2007_12_steroidloduca.jpgThe morning started with rumors of names mentioned in Senator George Mitchell's report to Major League Baseball, but not until this afternoon were any rumors substantiated. Stating in his report that “there is much about the illegal use of performance enhancing substances in baseball that I did not learn,” Mitchell proceeded to lay waste to the careers of many notable players, perhaps none more so than Roger Clemens.

In the report Brian McNamee, Roger Clemens’ personal trainer and a former Yankees’ employee details extensive steroid and HGH use by Clemens from 1998-2001. One such example from the report:

According to McNamee, during the middle of the 2000 season Clemens made it clear that he was ready to use steroids again. During the latter part of the regular season, McNamee injected Clemens in the buttocks four to six times with testosterone from a bottle labeled either Sustanon 250 or Deca-Durabolin that McNamee had obtained from Radomski.

McNamee stated that during this same time period he also injected Clemens four to six times with human growth hormone he received from Radomski, after explaining to Clemens the potential benefits and risks of use. McNamee believed that it was probably his idea that Clemens try human growth hormone. Radomski instructed McNamee how to inject human growth hormone. On each occasion, McNamee administered the injections at Clemens’s apartment in New York City.


McNamee also worked with Andy Pettite, helping Pettitte to obtain HGH and injecting him with it on “two to four occasions” in 2002.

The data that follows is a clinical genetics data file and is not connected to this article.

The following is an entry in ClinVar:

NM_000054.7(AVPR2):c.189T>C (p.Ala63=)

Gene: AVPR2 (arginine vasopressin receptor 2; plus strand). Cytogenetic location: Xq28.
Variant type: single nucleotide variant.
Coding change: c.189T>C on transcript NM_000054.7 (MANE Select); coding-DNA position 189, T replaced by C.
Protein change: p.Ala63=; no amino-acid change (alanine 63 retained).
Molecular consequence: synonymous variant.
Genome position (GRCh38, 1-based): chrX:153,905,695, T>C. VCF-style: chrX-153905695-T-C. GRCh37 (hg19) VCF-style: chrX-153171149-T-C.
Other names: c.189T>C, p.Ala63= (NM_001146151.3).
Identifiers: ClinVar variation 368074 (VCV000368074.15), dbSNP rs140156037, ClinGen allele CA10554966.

And there are plenty of other names associated with New York teams listed in the report. Mike Stanton, Kevin Brown, Todd Hundley, Chuck Knoblauch, David Justice, Jason Giambi, Jason Grimsley, Mo Vaughn and Paul LoDuca are all mentioned in the report. LoDuca even went so far as to write a thank you note to Kirk Radomski, a former Mets clubhouse employee, who helped him get HGH.

While the names provide the sizzle for the report, Mitchell’s conclusions are much more troubling. Mitchell warns that the drug designers are one step ahead of the testers, developing steroids and other performance-enhancing drugs that are dispersed out of the body fast enough to be, or are already undetectable by current methods. He points to significant flaws in the methods that current tests are collected which leads to abuse. And he points out while noting that he has only scratched the surface of this issue that, “In fact, each of the thirty clubs has had players who have been involved with performance enhancing substances at some time in their careers.”

You can download the full report from Major League Baseball here (6.5 MB .PDF file).

Images of notes written by Paul Lo Duca to Kirk Radomski from the Mitchell Report